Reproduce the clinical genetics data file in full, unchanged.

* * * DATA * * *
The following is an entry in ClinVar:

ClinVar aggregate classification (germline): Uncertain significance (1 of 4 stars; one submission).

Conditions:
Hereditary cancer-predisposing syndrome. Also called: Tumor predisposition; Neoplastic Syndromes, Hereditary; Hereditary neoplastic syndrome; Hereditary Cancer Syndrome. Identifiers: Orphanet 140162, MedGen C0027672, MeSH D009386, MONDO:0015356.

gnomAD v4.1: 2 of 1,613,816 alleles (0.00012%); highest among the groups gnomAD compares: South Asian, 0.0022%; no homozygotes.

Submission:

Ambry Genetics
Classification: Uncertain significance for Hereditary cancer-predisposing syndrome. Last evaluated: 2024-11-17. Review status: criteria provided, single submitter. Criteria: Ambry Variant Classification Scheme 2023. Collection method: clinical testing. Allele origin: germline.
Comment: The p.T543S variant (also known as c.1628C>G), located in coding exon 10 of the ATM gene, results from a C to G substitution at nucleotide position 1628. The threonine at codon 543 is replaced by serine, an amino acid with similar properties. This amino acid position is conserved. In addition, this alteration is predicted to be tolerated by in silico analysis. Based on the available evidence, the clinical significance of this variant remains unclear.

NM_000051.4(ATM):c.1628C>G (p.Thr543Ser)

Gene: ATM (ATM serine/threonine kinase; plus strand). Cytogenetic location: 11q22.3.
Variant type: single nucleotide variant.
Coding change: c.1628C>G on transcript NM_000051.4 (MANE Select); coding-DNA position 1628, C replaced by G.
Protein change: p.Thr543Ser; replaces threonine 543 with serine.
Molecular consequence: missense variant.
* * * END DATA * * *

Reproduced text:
The following is an entry in ClinVar:

ClinVar aggregate classification (germline): Uncertain significance (1 of 4 stars; one submission).

Conditions:
Hereditary cancer-predisposing syndrome. Also called: Tumor predisposition; Neoplastic Syndromes, Hereditary; Hereditary neoplastic syndrome; Hereditary Cancer Syndrome. Identifiers: Orphanet 140162, MedGen C0027672, MeSH D009386, MONDO:0015356.

gnomAD v4.1: 2 of 1,613,816 alleles (0.00012%); highest among the groups gnomAD compares: South Asian, 0.0022%; no homozygotes.

Submission:

Ambry Genetics
Classification: Uncertain significance for Hereditary cancer-predisposing syndrome. Last evaluated: 2024-11-17. Review status: criteria provided, single submitter. Criteria: Ambry Variant Classification Scheme 2023. Collection method: clinical testing. Allele origin: germline.
Comment: The p.T543S variant (also known as c.1628C>G), located in coding exon 10 of the ATM gene, results from a C to G substitution at nucleotide position 1628. The threonine at codon 543 is replaced by serine, an amino acid with similar properties. This amino acid position is conserved. In addition, this alteration is predicted to be tolerated by in silico analysis. Based on the available evidence, the clinical significance of this variant remains unclear.

NM_000051.4(ATM):c.1628C>G (p.Thr543Ser)

Gene: ATM (ATM serine/threonine kinase; plus strand). Cytogenetic location: 11q22.3.
Variant type: single nucleotide variant.
Coding change: c.1628C>G on transcript NM_000051.4 (MANE Select); coding-DNA position 1628, C replaced by G.
Protein change: p.Thr543Ser; replaces threonine 543 with serine.
Molecular consequence: missense variant.